Understanding Full-Frame Format
As the clamor for mirrorless cameras has grown significantly.
Several manufacturers have developed a variety of Full-Frame mirrorless cameras to complement Micro Four Thirds and APS-C systems.
- Full-Frame System
- An image sensor format similar to 35mm film negative format
- Aspect ratio of 3:2 with an imaging area 36mm×24mm
- Current brands that have ventured into Full-Frame MILC’s are Canon, Nikon, Sony, Panasonic, Leica
- High image quality because of its bigger sensor
- More expensive than the Micro-Four Thirds and APS-C camera systems
- Bigger body than Micro-Four Thirds and APS-C systems but it is relatively smaller compared to DSLRs
Types of Digital Cameras Image Sensor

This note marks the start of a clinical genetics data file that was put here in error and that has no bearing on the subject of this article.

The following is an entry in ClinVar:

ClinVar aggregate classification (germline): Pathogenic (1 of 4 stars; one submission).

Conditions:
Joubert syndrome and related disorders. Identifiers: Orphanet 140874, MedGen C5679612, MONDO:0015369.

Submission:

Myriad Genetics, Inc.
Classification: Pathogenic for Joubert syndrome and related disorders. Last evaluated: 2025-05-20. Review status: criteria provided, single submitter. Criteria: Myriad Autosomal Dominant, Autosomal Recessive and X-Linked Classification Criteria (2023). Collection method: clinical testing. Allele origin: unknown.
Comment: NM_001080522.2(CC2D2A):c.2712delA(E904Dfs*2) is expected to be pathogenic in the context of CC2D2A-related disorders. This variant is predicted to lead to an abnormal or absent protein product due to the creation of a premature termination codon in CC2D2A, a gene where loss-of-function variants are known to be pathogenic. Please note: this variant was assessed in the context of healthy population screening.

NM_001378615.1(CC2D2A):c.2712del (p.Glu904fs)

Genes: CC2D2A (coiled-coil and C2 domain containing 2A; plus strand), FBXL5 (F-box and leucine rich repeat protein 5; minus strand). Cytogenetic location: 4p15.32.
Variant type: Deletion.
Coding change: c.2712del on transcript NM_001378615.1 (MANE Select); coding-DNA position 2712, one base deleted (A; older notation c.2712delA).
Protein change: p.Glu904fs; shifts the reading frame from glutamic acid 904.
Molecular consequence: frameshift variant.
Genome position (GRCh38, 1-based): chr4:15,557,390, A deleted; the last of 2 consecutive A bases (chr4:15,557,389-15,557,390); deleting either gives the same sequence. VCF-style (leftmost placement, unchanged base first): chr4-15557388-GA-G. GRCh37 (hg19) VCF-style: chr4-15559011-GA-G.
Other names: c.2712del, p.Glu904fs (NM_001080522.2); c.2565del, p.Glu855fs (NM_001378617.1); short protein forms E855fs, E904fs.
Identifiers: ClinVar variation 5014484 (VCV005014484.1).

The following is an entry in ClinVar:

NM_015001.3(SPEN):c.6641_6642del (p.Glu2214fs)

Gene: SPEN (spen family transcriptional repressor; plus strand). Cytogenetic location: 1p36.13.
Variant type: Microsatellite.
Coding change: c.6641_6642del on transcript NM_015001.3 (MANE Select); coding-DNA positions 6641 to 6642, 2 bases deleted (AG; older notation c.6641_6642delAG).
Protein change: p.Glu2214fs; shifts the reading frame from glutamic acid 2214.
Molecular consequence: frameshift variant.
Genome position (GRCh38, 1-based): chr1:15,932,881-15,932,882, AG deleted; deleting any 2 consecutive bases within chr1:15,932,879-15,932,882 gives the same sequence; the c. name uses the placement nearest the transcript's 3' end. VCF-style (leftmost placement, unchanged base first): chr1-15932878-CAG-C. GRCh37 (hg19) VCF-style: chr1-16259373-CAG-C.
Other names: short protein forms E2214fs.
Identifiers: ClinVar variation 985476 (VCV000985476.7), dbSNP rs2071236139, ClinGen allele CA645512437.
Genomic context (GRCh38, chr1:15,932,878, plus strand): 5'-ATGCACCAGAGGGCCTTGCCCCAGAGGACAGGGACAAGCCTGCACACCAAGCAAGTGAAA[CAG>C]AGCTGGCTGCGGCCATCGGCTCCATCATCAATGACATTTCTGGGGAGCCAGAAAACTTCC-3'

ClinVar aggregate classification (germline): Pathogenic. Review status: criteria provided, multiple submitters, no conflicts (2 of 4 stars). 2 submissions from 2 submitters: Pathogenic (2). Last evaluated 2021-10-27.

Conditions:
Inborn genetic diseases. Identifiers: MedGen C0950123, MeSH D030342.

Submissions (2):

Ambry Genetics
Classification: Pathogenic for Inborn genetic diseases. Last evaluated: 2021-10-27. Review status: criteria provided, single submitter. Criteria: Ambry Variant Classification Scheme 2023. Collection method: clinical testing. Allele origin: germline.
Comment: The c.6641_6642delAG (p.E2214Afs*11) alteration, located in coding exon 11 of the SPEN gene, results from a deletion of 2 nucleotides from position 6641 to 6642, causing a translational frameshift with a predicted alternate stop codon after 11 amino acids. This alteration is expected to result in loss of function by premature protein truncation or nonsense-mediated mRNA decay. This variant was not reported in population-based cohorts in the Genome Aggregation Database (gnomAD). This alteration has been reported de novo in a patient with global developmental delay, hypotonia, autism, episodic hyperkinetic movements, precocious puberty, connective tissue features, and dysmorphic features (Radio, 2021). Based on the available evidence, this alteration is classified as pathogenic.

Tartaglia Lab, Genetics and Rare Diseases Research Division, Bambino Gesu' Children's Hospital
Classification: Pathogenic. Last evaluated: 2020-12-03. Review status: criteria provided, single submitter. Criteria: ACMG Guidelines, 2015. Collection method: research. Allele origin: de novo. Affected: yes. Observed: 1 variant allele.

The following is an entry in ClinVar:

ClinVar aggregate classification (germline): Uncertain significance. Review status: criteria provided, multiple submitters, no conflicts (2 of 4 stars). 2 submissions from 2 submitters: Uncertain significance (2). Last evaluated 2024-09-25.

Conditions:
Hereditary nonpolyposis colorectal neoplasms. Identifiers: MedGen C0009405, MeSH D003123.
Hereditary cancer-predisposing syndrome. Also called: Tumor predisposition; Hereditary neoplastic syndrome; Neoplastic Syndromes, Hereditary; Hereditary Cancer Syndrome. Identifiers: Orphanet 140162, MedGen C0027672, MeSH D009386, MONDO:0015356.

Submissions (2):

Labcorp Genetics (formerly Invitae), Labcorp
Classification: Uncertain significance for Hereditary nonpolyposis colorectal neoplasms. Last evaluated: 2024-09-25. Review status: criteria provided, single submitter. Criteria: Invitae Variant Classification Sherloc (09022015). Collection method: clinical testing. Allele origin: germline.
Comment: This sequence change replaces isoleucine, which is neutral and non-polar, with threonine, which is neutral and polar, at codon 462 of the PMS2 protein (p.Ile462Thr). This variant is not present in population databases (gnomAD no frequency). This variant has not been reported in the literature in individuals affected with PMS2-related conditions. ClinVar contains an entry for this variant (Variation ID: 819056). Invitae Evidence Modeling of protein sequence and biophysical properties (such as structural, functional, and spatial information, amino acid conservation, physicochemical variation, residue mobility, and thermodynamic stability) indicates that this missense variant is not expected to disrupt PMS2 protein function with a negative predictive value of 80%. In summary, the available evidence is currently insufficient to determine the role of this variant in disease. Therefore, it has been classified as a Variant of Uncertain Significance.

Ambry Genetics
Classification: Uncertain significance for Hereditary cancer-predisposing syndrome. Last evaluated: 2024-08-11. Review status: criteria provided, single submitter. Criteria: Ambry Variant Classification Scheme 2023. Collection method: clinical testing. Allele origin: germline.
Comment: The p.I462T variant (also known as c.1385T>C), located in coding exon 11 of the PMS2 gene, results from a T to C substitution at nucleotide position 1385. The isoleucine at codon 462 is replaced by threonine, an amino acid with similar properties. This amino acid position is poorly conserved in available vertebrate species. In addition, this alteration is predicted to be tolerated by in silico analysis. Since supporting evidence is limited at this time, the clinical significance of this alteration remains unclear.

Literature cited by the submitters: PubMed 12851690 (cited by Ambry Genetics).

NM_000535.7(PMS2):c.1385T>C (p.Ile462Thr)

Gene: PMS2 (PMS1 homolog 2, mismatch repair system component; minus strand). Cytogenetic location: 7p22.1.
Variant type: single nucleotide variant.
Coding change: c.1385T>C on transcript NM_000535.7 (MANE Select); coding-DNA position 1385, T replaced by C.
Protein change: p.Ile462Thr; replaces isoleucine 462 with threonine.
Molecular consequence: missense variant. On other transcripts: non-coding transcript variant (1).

- Charge-coupled device (CCD)
- Electron-multiplying charge-coupled device (EMCCD)
- Complementary metal-oxide-semiconductor (CMOS)
- Back-illuminated CMOS.
Professionals Don’t Use Mirrorless Cameras?
After more than a decade since its birth, the mirrorless digital camera has competed well enough that it has gained more followers over the years and might soon totally replace DSLR.
Mirrorless cameras are now widely considered a go-to camera, even by professional photographers!
It can now provide a wide range of selections of compact bodies and lenses with specifications similar to or even better than that of DSLR.
Similarly, as new technology on mirrorless cameras advances, it will only create significant interest for manufacturers to develop even more high-end compact mirrorless cameras at a lower cost.
Thus, giving Mirrorless Cameras an even brighter future!
About Rowe Medialdea:
Hello, and I’m Rowe, a mirrorless camera and photography enthusiast. We have created this site to be of help (especially to beginners) by producing easy-to-understand content and information about mirrorless cameras! Welcome to our website!
Last Updated on November 14, 2022 by Rowe